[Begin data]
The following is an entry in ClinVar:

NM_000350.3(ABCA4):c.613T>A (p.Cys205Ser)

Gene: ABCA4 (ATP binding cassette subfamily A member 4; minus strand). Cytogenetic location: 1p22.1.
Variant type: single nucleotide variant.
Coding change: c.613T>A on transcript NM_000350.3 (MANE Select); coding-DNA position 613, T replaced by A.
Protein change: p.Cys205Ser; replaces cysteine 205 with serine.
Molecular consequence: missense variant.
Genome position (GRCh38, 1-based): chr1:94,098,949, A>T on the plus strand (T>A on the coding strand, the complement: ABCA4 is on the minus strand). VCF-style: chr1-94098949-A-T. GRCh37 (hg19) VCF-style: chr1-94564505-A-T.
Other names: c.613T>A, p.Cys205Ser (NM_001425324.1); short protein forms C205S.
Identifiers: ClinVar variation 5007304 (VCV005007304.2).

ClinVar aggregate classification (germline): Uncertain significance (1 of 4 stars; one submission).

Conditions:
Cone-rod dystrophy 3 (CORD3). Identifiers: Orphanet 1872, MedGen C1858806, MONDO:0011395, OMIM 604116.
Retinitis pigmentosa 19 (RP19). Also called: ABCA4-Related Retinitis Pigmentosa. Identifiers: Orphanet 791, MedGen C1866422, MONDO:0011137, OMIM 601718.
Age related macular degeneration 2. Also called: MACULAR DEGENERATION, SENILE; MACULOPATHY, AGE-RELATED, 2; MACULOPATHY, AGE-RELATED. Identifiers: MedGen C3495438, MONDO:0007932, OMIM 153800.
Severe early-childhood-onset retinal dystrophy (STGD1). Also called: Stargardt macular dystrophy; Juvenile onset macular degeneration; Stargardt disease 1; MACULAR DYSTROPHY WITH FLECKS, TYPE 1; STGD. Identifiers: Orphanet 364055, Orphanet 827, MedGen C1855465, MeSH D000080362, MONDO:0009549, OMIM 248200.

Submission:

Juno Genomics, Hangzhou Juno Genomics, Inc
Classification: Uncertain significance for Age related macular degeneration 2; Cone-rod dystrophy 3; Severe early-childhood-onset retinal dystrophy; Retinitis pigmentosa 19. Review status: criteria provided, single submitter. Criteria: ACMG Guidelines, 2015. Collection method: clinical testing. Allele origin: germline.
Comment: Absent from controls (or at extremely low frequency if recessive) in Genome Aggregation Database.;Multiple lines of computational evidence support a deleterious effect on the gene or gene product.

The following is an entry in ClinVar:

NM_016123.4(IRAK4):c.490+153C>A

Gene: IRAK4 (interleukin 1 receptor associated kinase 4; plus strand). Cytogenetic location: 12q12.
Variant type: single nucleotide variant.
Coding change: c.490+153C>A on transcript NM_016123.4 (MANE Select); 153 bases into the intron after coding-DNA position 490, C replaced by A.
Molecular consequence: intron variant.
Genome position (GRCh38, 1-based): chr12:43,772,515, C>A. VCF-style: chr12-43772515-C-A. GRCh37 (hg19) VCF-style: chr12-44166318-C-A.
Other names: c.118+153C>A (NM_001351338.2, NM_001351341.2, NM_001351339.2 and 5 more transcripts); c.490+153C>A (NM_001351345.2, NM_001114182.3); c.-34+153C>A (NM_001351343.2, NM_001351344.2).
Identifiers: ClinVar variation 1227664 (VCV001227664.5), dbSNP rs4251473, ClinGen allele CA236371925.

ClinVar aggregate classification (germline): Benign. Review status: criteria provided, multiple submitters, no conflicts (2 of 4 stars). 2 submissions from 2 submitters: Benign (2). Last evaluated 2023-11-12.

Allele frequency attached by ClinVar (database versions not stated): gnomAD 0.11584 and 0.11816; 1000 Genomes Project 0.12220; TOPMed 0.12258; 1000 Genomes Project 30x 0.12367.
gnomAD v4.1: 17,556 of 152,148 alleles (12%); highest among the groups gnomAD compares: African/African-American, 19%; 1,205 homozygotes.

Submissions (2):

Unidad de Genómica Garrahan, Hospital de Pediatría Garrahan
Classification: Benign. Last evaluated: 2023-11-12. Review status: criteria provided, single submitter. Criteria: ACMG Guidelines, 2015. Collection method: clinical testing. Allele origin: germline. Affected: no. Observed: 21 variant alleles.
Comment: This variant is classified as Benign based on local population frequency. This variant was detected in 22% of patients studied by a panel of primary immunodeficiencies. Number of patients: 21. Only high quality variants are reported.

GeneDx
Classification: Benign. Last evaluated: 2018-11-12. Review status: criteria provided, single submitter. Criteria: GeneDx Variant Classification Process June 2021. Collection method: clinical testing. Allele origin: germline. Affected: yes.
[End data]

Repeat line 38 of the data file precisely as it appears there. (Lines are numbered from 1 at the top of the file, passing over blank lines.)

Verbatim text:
Classification: Benign. Last evaluated: 2018-11-12. Review status: criteria provided, single submitter. Criteria: GeneDx Variant Classification Process June 2021. Collection method: clinical testing. Allele origin: germline. Affected: yes.